It promises all of the same fitness and sports tracking features as the Ionic although the big omission is the lack of GPS. If you want to track runs and rides, you'll need to have your smartphone with you.
Fitbit OS 2.0 brings a new-look UI that offers more insights into your daily data and quick reply support for messages for Android phone users (iOS support coming at a later date). You can still download apps and a whole lot of watch faces, pay from your wrist using Fitbit Pay and tap into Fitbit Coach, while new women's health tracking has also been introduced for the first time, which is also available for the Ionic too.
It's the best Fitbit smartwatch so far and if you are not bothered about the lack of built-in GPS, we think you're going to like it.
Best smartwatch choices
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- The top Wear smartwatchOur faves from an ever growing group of Google-powered watches
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- Best Hybrid smartwatchHelping you pick a traditional watch with added smarts
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The best Wear smartwatch
LG Watch Sport
The flagship model for Android Wear 2.0 (now Wear) launched in early 2017 but, even now, still feels like the best Wear watch on balance. With GPS, LTE and NFC for Google Pay on board, the LG Watch Sport is more rounded than its sibling, the LG Watch Style.
Beyond outdoor workouts like running, it can keep track of reps in the gym, which is a surprising and welcome addition, and it'll track heart rate in all your activities. However, it's only water resistant to 1.5 metres for 30 mins, which makes it unsuitable for swimming.
It's also very bulky. 46mm wide might not sound like much, but then you have the depth, and there's a lot of it here. In fact, if we had to pick one criticism of the Watch Sport it's that it crams so much in, it does so to its detriment. The size will be too overbearing for many, and the LG Watch Style is worth a look, but the pay-off in size means that most of the great features of the Watch Sport have been discarded.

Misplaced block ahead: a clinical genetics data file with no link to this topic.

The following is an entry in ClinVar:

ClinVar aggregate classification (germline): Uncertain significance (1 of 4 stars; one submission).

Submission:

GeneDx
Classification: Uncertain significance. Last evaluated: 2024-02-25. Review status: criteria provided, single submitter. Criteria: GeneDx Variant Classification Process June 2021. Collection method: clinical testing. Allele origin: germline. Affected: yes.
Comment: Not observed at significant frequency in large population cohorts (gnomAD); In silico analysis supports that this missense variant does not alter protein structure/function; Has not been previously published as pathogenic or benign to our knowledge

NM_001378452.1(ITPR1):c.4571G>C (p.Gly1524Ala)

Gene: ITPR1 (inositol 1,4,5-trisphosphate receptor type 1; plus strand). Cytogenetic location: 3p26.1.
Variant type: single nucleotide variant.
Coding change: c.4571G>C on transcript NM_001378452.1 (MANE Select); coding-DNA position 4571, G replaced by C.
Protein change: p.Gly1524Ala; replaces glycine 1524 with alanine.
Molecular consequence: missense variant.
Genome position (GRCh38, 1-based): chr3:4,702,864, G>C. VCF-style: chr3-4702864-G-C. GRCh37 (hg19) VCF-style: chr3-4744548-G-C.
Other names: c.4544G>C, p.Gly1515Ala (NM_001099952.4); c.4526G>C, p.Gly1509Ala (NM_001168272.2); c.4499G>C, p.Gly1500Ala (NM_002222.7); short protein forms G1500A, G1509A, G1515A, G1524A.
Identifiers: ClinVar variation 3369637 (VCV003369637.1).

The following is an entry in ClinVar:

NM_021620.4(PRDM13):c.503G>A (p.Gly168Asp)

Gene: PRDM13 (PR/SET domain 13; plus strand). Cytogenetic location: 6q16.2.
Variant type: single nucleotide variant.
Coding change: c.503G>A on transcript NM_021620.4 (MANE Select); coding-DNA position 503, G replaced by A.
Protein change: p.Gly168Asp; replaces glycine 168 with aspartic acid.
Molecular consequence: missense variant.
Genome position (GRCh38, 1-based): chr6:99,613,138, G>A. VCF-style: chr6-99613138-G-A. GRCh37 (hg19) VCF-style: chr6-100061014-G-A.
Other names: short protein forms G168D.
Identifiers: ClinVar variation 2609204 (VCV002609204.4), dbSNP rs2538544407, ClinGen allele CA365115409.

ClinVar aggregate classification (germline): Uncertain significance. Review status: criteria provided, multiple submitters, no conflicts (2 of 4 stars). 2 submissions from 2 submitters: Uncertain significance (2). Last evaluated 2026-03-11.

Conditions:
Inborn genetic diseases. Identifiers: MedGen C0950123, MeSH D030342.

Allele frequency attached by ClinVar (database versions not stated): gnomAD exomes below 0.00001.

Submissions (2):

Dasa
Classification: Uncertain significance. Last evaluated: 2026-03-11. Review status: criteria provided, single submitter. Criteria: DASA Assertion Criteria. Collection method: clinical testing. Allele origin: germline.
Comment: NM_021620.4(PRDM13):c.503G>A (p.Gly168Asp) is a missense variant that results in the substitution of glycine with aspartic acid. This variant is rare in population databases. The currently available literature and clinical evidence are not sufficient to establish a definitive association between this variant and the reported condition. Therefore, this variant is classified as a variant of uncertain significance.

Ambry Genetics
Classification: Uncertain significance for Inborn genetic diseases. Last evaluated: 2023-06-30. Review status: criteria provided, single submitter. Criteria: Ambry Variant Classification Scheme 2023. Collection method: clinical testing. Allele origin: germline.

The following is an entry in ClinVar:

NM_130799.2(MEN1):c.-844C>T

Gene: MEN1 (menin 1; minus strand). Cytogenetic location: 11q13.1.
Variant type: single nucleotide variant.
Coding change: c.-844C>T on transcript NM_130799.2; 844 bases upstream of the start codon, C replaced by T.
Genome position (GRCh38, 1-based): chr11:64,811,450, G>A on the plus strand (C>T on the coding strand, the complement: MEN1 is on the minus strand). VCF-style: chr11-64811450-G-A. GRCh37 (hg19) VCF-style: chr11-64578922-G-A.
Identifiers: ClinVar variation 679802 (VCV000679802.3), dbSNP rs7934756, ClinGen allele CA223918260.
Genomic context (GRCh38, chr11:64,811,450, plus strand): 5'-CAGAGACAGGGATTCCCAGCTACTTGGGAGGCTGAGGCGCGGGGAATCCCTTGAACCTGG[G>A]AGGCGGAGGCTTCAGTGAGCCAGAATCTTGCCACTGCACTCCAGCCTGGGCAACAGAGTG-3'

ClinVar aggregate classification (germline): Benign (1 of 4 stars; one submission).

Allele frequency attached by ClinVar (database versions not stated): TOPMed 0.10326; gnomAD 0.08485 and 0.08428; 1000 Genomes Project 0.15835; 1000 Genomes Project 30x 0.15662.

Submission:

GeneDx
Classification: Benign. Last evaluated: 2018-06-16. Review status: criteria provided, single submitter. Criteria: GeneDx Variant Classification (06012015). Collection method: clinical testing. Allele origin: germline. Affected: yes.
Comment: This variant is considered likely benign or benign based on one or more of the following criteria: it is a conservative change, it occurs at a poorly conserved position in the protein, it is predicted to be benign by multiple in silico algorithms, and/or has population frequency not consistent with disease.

Finally, the screen really impresses with the 1.38-inch, 480 x 480 OLED display using its 348ppi to best the Apple Watch Series 3 and others.
Samsung Gear S3
Compatible with Android and iOS, the Gear S3 is an improvement on the Gear S2 in all ways but one: the design. Or at least we think so; you might disagree and prefer that bigger, bulkier look. While it might look more like a classic watch than the S2, it's also much bigger - 46mm wide.
Read this: Samsung Gear S4 investigation
However that larger body affords it a screen where Tizen can really shine, and a bigger battery, from which we've managed to squeeze an average of three days from - much better than anything in the Wear stable or from the Apple Watch.
Samsung treads between smartwatch and fitness tracker, also packing in a heart rate sensor along with that GPS and its much-improved Samsung Health software. There's the option of LTE too if you wish for an untethered connection, with a standalone speaker for taking calls on the watch.